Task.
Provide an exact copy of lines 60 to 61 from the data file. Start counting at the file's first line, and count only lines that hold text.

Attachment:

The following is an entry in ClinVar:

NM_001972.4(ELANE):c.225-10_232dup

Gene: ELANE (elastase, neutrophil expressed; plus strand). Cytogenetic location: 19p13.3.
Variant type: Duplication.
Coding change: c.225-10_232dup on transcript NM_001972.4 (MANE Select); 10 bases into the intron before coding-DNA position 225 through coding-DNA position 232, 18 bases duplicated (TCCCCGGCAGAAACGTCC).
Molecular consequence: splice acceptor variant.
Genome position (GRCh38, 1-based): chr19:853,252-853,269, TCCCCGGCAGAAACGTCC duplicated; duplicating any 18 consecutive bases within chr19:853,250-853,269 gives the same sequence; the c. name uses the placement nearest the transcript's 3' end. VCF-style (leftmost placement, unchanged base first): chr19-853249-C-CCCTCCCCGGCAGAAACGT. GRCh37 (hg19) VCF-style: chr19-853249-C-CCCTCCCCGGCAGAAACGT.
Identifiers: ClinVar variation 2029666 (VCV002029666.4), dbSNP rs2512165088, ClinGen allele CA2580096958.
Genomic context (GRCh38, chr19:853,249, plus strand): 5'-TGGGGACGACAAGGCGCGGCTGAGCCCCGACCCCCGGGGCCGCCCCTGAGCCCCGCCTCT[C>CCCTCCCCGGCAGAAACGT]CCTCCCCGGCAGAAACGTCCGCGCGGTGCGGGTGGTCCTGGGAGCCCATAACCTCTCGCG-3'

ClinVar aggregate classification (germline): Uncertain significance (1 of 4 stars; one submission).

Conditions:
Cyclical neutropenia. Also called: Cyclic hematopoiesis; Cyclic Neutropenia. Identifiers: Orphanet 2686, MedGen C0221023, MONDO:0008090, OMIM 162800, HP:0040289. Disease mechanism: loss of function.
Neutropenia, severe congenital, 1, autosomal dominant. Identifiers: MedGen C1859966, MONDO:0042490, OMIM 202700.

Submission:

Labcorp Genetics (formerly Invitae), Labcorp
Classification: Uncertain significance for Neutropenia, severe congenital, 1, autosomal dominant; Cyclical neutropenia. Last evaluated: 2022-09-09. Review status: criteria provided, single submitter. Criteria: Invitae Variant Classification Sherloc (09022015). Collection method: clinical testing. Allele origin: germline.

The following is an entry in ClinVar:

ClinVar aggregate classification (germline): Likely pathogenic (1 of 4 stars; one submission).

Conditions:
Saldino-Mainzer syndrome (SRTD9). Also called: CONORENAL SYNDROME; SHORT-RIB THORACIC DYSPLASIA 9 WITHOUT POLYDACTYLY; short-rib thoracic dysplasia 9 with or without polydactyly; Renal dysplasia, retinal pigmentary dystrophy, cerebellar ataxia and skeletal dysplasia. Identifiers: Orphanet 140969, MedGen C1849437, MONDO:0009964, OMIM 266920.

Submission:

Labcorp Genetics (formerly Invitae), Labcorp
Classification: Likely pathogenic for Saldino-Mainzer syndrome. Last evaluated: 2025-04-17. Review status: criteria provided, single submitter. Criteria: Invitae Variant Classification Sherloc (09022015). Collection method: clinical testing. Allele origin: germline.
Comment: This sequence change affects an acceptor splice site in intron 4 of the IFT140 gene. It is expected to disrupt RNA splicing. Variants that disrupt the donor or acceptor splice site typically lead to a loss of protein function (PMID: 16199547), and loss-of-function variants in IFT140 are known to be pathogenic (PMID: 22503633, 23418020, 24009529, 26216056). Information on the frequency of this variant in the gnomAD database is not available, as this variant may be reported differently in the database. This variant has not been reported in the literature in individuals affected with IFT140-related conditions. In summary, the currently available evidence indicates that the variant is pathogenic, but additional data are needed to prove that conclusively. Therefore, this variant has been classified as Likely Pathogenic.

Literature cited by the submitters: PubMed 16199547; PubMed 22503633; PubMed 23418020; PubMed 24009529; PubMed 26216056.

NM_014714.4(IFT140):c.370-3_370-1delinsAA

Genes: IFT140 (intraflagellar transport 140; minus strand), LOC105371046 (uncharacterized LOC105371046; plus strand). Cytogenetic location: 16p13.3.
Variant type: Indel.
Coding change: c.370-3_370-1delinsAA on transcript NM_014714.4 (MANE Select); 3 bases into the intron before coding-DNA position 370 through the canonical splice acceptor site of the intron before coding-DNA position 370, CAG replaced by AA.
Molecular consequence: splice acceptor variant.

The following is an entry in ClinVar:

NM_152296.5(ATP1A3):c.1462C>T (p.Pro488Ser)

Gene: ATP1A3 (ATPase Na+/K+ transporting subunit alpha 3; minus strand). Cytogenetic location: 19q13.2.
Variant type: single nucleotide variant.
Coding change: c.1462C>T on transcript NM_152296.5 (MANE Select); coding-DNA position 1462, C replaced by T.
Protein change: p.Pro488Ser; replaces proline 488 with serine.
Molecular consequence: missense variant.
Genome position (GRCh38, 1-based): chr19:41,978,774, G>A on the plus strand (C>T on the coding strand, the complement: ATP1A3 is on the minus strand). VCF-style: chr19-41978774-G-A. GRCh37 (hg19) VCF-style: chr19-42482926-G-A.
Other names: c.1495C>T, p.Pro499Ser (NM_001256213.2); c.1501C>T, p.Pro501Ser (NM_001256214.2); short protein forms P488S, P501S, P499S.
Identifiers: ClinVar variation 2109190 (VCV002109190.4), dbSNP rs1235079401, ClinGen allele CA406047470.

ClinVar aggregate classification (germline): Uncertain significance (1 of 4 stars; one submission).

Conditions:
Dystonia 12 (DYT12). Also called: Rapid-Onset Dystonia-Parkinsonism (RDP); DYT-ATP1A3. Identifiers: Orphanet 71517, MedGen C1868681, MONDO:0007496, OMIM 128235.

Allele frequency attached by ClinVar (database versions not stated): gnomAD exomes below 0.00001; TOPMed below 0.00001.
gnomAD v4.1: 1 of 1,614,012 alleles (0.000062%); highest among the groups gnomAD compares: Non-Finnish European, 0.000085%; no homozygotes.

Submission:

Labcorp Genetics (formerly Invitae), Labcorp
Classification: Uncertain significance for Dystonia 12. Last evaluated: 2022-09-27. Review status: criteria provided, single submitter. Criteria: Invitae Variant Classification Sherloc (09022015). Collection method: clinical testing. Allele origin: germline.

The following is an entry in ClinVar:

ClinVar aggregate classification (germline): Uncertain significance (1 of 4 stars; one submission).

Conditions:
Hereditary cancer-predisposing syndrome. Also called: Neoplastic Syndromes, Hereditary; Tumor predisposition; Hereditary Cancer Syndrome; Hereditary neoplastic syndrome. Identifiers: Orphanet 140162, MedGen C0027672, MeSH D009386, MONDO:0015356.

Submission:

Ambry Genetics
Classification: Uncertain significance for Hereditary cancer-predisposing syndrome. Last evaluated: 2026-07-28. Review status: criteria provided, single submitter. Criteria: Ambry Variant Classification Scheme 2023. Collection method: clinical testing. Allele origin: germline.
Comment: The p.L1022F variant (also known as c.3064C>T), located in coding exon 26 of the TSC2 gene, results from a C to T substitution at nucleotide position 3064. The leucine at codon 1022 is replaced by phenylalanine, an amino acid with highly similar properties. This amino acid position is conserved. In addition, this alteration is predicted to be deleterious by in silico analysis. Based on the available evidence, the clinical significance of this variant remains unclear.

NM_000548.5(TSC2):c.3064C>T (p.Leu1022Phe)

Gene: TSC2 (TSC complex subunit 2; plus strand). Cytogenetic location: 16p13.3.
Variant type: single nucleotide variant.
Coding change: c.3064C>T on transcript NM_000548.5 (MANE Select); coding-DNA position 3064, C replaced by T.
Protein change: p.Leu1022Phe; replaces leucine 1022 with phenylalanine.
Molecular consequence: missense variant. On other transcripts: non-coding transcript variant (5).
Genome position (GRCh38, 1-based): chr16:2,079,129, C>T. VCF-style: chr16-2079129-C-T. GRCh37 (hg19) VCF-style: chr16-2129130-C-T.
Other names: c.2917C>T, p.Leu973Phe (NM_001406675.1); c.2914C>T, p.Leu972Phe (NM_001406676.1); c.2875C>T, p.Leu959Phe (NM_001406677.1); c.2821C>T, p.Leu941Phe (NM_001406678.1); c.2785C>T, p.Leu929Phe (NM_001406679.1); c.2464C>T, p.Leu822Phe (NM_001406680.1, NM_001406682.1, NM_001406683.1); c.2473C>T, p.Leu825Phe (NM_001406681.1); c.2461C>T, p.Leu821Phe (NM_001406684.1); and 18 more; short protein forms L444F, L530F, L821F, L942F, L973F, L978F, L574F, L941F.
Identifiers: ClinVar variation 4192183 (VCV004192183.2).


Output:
Coding change: c.3064C>T on transcript NM_000548.5 (MANE Select); coding-DNA position 3064, C replaced by T.
Protein change: p.Leu1022Phe; replaces leucine 1022 with phenylalanine.